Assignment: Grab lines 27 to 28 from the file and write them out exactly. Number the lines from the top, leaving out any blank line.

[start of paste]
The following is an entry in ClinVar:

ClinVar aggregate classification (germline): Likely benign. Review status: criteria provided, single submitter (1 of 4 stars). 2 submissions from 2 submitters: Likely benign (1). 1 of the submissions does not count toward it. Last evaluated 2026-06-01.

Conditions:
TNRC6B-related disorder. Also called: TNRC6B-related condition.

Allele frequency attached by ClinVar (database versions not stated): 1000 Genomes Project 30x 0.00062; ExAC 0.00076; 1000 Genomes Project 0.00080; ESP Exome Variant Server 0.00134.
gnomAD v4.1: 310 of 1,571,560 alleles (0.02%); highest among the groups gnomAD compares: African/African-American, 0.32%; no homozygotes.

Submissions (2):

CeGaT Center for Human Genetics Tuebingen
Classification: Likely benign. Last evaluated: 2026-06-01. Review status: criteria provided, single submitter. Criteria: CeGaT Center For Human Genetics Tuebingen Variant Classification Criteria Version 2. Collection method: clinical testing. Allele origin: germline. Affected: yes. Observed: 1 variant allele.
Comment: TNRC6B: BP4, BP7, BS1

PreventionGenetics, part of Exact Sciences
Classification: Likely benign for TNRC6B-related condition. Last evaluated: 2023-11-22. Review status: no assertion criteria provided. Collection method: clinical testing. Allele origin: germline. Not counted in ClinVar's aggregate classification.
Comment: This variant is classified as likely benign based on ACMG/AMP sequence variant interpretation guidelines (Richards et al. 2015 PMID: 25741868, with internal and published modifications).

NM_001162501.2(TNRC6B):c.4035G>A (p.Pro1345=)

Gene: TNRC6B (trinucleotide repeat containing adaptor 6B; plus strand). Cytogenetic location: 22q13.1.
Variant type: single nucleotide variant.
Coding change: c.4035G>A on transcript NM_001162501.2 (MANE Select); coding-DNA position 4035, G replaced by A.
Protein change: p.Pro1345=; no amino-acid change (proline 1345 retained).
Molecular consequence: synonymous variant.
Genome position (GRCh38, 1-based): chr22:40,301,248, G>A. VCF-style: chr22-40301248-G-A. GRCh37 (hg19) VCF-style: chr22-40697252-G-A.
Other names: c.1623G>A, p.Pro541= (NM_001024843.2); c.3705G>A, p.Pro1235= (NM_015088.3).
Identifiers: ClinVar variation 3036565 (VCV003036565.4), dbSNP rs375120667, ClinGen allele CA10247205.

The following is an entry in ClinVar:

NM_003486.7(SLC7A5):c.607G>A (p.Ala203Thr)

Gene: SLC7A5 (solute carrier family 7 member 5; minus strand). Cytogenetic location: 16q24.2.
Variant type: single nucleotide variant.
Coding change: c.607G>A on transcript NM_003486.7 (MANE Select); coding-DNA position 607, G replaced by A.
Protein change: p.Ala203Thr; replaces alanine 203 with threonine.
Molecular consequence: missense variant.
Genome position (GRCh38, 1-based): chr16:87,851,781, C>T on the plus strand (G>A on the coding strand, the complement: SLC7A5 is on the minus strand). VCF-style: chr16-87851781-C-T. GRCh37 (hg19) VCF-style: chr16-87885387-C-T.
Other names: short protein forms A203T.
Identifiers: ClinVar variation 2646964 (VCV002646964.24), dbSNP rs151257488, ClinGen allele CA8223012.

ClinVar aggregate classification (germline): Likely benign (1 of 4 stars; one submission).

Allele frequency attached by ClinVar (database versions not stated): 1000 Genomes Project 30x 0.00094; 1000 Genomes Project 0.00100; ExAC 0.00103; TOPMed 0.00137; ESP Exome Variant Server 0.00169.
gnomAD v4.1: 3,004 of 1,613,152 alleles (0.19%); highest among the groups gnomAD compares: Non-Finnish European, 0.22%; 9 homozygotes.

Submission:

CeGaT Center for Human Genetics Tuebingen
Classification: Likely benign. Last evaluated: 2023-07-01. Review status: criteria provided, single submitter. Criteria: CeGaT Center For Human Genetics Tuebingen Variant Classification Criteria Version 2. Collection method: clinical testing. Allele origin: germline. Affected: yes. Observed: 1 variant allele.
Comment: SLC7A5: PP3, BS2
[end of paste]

Coding change: c.607G>A on transcript NM_003486.7 (MANE Select); coding-DNA position 607, G replaced by A.
Protein change: p.Ala203Thr; replaces alanine 203 with threonine.